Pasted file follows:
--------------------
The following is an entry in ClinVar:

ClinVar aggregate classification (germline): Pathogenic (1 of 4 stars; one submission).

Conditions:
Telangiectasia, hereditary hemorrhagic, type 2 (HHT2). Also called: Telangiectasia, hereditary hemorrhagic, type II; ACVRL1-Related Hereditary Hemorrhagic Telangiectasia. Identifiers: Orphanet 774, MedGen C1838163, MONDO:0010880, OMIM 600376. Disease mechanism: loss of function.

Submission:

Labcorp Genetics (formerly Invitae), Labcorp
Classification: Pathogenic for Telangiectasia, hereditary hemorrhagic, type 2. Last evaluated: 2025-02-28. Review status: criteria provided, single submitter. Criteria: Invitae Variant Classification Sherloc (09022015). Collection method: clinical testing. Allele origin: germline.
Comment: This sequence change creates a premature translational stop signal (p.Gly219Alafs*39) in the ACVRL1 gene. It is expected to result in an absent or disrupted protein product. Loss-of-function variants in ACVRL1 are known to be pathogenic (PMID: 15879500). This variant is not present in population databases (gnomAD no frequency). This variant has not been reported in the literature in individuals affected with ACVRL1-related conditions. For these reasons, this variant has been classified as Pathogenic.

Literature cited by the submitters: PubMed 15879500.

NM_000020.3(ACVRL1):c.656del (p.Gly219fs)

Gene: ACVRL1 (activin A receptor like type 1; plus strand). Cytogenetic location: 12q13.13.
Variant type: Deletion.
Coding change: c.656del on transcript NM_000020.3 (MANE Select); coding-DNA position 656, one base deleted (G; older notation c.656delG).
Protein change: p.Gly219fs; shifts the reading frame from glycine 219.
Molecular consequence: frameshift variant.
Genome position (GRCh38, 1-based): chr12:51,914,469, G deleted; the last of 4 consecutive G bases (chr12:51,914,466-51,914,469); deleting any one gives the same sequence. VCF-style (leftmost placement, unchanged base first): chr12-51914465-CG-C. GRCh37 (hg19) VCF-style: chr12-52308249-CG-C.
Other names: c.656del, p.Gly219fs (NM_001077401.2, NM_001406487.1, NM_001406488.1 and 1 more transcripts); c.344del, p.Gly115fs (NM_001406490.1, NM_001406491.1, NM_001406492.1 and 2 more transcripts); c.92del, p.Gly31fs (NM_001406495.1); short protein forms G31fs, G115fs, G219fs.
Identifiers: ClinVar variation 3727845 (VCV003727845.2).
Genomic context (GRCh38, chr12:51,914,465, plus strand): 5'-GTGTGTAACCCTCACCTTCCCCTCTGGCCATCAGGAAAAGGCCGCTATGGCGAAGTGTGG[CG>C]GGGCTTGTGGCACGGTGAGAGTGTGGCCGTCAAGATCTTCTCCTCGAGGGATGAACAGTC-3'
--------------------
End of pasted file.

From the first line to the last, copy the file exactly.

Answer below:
The following is an entry in ClinVar:

ClinVar aggregate classification (germline): Pathogenic (1 of 4 stars; one submission).

Conditions:
Telangiectasia, hereditary hemorrhagic, type 2 (HHT2). Also called: Telangiectasia, hereditary hemorrhagic, type II; ACVRL1-Related Hereditary Hemorrhagic Telangiectasia. Identifiers: Orphanet 774, MedGen C1838163, MONDO:0010880, OMIM 600376. Disease mechanism: loss of function.

Submission:

Labcorp Genetics (formerly Invitae), Labcorp
Classification: Pathogenic for Telangiectasia, hereditary hemorrhagic, type 2. Last evaluated: 2025-02-28. Review status: criteria provided, single submitter. Criteria: Invitae Variant Classification Sherloc (09022015). Collection method: clinical testing. Allele origin: germline.
Comment: This sequence change creates a premature translational stop signal (p.Gly219Alafs*39) in the ACVRL1 gene. It is expected to result in an absent or disrupted protein product. Loss-of-function variants in ACVRL1 are known to be pathogenic (PMID: 15879500). This variant is not present in population databases (gnomAD no frequency). This variant has not been reported in the literature in individuals affected with ACVRL1-related conditions. For these reasons, this variant has been classified as Pathogenic.

Literature cited by the submitters: PubMed 15879500.

NM_000020.3(ACVRL1):c.656del (p.Gly219fs)

Gene: ACVRL1 (activin A receptor like type 1; plus strand). Cytogenetic location: 12q13.13.
Variant type: Deletion.
Coding change: c.656del on transcript NM_000020.3 (MANE Select); coding-DNA position 656, one base deleted (G; older notation c.656delG).
Protein change: p.Gly219fs; shifts the reading frame from glycine 219.
Molecular consequence: frameshift variant.
Genome position (GRCh38, 1-based): chr12:51,914,469, G deleted; the last of 4 consecutive G bases (chr12:51,914,466-51,914,469); deleting any one gives the same sequence. VCF-style (leftmost placement, unchanged base first): chr12-51914465-CG-C. GRCh37 (hg19) VCF-style: chr12-52308249-CG-C.
Other names: c.656del, p.Gly219fs (NM_001077401.2, NM_001406487.1, NM_001406488.1 and 1 more transcripts); c.344del, p.Gly115fs (NM_001406490.1, NM_001406491.1, NM_001406492.1 and 2 more transcripts); c.92del, p.Gly31fs (NM_001406495.1); short protein forms G31fs, G115fs, G219fs.
Identifiers: ClinVar variation 3727845 (VCV003727845.2).
Genomic context (GRCh38, chr12:51,914,465, plus strand): 5'-GTGTGTAACCCTCACCTTCCCCTCTGGCCATCAGGAAAAGGCCGCTATGGCGAAGTGTGG[CG>C]GGGCTTGTGGCACGGTGAGAGTGTGGCCGTCAAGATCTTCTCCTCGAGGGATGAACAGTC-3'